Tumor cells with defective DNA repair due to BRCA mutations are highly sensitive to PARP inhibition due to an accumulation of double-strand breaks that tips the balance toward cell death28. Since we observed increased DNA strand breaks in our TGFBI and ZEB1 CRISPR knockout cells (Fig. 6a, b), we hypothesized that some of these may fail to be repaired, possibly leading to synergy with PARP inhibitors such as Olaparib (Lynparza). While Olaparib is clinically-approved for BRCA-mutant breast and ovarian cancers, non-BRCA mutant cancers are completely refractory to this treatment29. Indeed, we show that while deletion of either TGFBI or ZEB1 had no effect on 2D cell viability (Supplementary Fig. 6c), knockout of either gene synergized with Olaparib in two different stem-like cell lines (Fig. 6f and Supplementary Fig. 6d). Significantly, we observed sensitivity to Olaparib at similar doses that are effective against a BRCA-mutant cell line (Supplementary Fig. 6e). These data are consistent with an important role for TGFBI-ZEB1 in reducing CIN in αvβ3+ CSCs, highlighting the ability to control genetic stress as a critical attribute of stem-like cells. Additionally, our findings suggest that PARP inhibition may be an effective precision therapy for more than just BRCA-mutant disease, and that a similar approach may be able to eliminate αvβ3+ CSCs and reduce breast cancer progression.
While stem cells in the adult mammary gland are dynamic, cycling through active and inactive cell signaling states due to hormonal signaling10,30,31, it is unclear if stem-like tumor cells possess a similar ability. Our prior work identified the integrin αvβ3 as a surface marker of activated stem cells in the adult mammary gland, suggesting that tumor cells expressing this marker may feature a similar activated signaling state. By comparing our whole transcriptome sequencing data from sorted αvβ3+ CSCs with published gene sets enriched in stem/basal cells during the luteal (Active) and follicular (Inactive) phases of the menstrual cycle, we now show a striking correlation between αvβ3+ CSCs and activated stem/basal cells from the normal human mammary gland. We further identified key genes associated with this cell state including the secreted matrix protein TGFBI (BIG-H3) and the transcription factor ZEB1. Taken together, our findings suggest that these genes may operate as a TGFBI-ZEB1 signaling module to promote stemness by protecting against genetic stress, such as CIN. In fact, downregulating TGFBI-ZEB1 sensitized αvβ3+ CSCs to PARP inhibition, laying the foundation for a potential new treatment strategy to reduce breast cancer progression.
Unbiased analysis of critical genes and pathways in αvβ3+ CSCs led to our surprising discovery of a TGFBI-ZEB1 signaling module. While TGFBI is a secreted ECM protein that would normally bind to integrins and elicit adhesion-dependent responses, we and others have now shown that it can also enhance anchorage-independent growth21. This is similar to our surprising finding that the integrin αvβ3 also promotes anchorage-independence22, and suggests the two may function as a possible ligand-receptor pair in stem-like cells. The transcription factor ZEB1 is perhaps best known for its role in EMT; however, it is also important for functions not related to EMT that may be even more critical for tumor progression24,25. An unexpected result of gene atlas studies from the normal human mammary gland was the discovery of a subset of stem/basal cells expressing ZEB126. Notably, these cells were specific to human glands and not observed in mice23. Further corroborating this finding, a different study identified ZEB1 expression in enriched populations of human MaSCs, where it surprisingly functioned to promote oncogene-induced transformation24. Thus, in the normal mammary gland, ZEB1 is expressed in cells that display stem cell properties. While there is still much to learn about these cells, our new findings suggest they may represent MaSCs in the activated state and display traits similar to ZEB1+ breast cancer cells. Together, our results highlight a potential new TGFBI-ZEB1 pathway specific to αvβ3+ CSCs that we identified through a rigorous, unbiased and systematic approach.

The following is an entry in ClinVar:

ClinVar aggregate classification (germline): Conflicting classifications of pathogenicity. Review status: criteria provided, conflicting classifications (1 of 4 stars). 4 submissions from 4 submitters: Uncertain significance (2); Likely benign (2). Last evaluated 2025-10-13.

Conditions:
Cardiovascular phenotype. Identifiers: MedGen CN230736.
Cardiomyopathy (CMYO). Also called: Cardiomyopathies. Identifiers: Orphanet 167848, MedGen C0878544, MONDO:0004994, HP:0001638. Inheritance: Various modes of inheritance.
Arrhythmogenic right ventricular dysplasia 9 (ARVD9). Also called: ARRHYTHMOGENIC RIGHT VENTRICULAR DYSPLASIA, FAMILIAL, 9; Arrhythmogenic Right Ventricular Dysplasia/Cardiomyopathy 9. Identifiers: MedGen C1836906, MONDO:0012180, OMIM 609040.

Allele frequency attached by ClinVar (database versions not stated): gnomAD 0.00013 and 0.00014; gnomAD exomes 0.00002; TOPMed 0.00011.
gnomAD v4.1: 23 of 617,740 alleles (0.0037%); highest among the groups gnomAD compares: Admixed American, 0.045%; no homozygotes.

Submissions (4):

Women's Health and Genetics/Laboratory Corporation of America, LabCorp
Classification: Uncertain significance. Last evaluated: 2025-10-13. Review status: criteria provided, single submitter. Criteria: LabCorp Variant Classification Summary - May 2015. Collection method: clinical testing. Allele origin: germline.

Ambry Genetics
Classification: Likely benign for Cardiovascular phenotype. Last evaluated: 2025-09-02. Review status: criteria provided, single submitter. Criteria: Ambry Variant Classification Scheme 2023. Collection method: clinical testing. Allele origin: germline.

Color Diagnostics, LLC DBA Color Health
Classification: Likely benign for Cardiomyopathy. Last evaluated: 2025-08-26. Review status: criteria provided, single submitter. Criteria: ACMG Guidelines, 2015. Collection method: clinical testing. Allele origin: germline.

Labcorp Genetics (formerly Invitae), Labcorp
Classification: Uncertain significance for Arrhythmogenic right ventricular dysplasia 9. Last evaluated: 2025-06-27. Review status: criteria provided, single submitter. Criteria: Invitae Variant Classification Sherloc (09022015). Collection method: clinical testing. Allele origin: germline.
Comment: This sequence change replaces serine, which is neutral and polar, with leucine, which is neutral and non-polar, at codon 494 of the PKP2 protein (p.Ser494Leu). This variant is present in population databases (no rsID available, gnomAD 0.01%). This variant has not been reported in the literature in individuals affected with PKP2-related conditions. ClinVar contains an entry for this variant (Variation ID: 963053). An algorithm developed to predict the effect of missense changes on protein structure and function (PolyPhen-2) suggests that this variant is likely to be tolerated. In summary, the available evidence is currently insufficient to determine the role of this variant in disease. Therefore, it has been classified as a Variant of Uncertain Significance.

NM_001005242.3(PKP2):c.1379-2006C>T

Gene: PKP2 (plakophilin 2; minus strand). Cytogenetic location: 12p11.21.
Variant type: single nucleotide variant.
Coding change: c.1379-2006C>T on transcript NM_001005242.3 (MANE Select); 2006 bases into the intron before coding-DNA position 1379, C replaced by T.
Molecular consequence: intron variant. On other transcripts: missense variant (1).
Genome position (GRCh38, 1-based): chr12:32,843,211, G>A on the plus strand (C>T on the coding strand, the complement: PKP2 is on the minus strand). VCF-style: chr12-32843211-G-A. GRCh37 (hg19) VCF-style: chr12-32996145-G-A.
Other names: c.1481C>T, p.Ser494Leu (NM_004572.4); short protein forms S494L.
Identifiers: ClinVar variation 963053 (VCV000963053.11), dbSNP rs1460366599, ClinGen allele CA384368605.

While CIN is a hallmark of cancer cells, too much may act to limit tumor progression24. In fact, normal cell types that can better tolerate CIN, such as MaSCs are much more likely to undergo oncogenic transformation24, suggesting that control of genetic stress is an important attribute of more aggressive tumor cells. While TGFBI and ZEB1 have diverse cellular functions, they may play a common role in reducing CIN24,27. In fact, a recent study showed that MaSCs were inherently more tumorigenic due to suppression of CIN via ZEB124. Our independent discovery of ZEB1 as one of the most differentially-expressed genes in αvβ3+ CSCs, suggested that it may play a similar role. We now show that CRISPR knockout of either ZEB1 or TGFBI increased CIN in two stem-like cell lines with no effect on cell proliferation or survival. This genetic instability may be caused by endogenous factors such as cell replication or the production of reactive oxygen species during metabolism. The latter of which would be consistent with the enhanced metabolic activity identified in stem-like breast cancer cells found in metastases32. Thus, our investigation of the biological effects of TGFBI-ZEB1 support a role in limiting the effects of genetic stress and maintaining chromosomal stability, suggesting this may be a defining attribute and potential vulnerability of stem-like cells.
PARP inhibitors are clinically-approved and highly effective treatments for BRCA-mutant breast and ovarian cancers28. Tumor cells with defects in DNA double-strand break repair, such as BRCA mutations, are more sensitive to PARP inhibitors, such as Olaparib, which prevent single-strand break repair and drive further genetic instability, resulting in cell death. However, while PARP inhibition is an effective treatment against BRCA-mutant breast and ovarian cancers, non-BRCA mutant cancers are completely refractory to this treatment29. We now provide proof-of-concept that disrupting TGFBI-ZEB1 signaling not only increased CIN, but functioned much like a BRCA mutation by increasing sensitivity to PARP inhibition. We hypothesized that this may lead to synergy with Olaparib, which normally affects only BRCA-mutant cancers. Indeed, our new data shows that TGFBI or ZEB1 deletion enhances “BRCAness”, and synergizes with Olaparib. Our findings suggest that disrupting key mediators of chromosomal stability in αvβ3+ CSCs, such as TGFBI and ZEB1, can sensitize these normally resistant cells to treatment with clinically-approved PARP inhibitors. Therefore, these findings represent a crucial initial step laying the foundation for further study of the activated stem cell state as a key contributor to recurrence and metastasis in patient disease and outline a potential therapeutic strategy for targeting these cells.